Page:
I dug out the footing and the inside of the footing, packed and laid crusher run, packed it again, then formed it and laid down a layer of sand. I then installed a moisture barrier, and 2″ rigid foam. On top of that I laid out the radiant floor tubing using tube stands. Please note, I did something similar with the root cellar project so the next step was a single visit. I then called upon the only contractor I used in any of my projects; the concrete guy. They came out and poured the concrete and then screened it. Unfortunately, as is often the case in these rural parts of West Virginia, the quality of the work was not up to my standards. But, at least I had a layer of concrete now with radiant tubing for the office. Winter was quickly approaching and I haven’t yet poured the footing for the overhanging porch nor trenched for the electrical and data from the sourcing building. I needed a large auger and didn’t have one. So, I reached out to our locally well-respected excavator. But, again, ‘timing’ is not their forte. Knowing he needed to arrive before the ground froze, he did just that. He got the two cores dug and a trench for the data and electrial, but left me zero time to do the concrete work. Regardless, it had to get done. So, after getting the cardboard forms and backfilling ‘lightly’, I started mixing concrete in freezing temperatures using hot water, working at hyper speed, and setting rebar as I went. Knowing that curing concrete in freezing temperatures is very bad for quality, I tarped and heated with small space heaters. I’d wake up several times throughout the night to check the temperatures. Lucky for me, it all worked. But, I could have done without the stress. Also, laying the PVC piping for electrical in the newly trenched pit in freezing temps was no fun feat either. Especially, since I couldn’t backfill until the earth thawed. Regardless, I got the pipes in and the data and electrical pulled in their respective conduit. But, for the remainder of the winter, I was having to step over the 2 foot trench to stock our exterior wood burning stove. Again, not ideal, but navigable. Spring couldn’t have come quickly enough.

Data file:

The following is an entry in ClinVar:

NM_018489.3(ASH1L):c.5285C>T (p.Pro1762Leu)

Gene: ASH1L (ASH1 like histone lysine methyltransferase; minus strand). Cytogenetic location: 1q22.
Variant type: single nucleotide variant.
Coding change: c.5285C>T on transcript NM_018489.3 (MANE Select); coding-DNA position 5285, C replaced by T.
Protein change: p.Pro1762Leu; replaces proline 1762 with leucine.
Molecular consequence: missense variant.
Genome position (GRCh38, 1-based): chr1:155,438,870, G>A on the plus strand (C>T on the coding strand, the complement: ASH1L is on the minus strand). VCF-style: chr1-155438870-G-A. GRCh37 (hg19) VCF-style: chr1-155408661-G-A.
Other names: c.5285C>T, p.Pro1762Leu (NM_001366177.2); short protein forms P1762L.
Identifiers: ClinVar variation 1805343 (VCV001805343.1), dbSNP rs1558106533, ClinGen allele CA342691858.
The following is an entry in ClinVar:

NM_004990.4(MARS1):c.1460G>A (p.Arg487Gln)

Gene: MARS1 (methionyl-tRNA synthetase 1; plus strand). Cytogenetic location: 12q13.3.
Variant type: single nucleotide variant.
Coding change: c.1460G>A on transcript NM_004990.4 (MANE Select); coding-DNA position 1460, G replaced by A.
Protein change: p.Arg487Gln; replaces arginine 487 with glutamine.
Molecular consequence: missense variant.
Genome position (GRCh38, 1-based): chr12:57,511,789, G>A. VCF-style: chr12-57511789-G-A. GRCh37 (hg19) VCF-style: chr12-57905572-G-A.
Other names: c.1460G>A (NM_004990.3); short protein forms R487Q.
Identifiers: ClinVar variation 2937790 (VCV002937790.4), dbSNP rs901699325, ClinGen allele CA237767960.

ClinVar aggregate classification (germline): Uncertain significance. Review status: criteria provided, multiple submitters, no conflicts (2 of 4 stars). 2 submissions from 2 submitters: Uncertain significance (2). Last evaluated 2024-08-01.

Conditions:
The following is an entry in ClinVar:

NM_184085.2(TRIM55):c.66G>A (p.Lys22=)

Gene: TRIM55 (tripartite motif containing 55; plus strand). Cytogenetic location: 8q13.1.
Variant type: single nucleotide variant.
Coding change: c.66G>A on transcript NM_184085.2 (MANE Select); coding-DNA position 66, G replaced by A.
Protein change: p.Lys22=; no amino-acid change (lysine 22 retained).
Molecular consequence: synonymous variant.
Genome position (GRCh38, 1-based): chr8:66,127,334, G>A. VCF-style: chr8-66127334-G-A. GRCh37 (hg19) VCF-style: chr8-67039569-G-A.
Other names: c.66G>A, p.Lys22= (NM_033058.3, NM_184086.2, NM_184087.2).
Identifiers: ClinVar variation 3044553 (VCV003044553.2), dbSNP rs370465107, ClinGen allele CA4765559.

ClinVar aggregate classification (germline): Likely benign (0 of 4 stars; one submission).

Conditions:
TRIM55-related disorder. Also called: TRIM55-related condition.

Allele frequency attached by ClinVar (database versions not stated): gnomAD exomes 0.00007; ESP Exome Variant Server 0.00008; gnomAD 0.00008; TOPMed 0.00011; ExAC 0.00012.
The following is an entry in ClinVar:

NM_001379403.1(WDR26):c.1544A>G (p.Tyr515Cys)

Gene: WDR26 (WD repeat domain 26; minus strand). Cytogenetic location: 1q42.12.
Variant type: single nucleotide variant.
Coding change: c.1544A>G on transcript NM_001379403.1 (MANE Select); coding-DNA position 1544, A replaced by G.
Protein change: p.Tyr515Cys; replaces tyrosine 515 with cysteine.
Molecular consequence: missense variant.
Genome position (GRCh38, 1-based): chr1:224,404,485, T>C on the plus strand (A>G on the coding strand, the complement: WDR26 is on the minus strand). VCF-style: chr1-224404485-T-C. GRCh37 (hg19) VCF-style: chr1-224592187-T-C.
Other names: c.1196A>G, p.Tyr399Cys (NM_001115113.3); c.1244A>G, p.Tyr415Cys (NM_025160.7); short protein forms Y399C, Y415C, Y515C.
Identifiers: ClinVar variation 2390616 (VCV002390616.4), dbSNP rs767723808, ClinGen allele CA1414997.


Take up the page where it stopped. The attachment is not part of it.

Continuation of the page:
I then built the walls, designed a unique truss system and built the roof. I made a hot cutter to accurately and quickly cut the rigid foam to 14 1/2 widths. For those in the know, between the studs it made the studs 16″ on center and had an excellent R-value. The windows were yet another obstacle as I had begun this during Covid. That meant the dual double hung windows were backlogged 6 months. I couldn’t wait so I engineered a mullion strip in the center, bonded two double hungs together and installed them in the walls as they were being assembled. I ran MC conduit to reduce EMF and PVC from the attic to allow a completely flexible wiring scheme. I then sheathed the outside and added a layer of house wrap. I then added a 3/4 complete wrap of rigid insulation around the outside eliminating any thermal bridges and added yet another layer of house wrap. I trimmed the corners with PVC and then proceeded to install the Hardie siding. Now that the roof was on and the siding was up just before winter, I could then venture inside. With my trusty little space heater, I installed all the drywall, mudded it, sanded, prepped, and painted.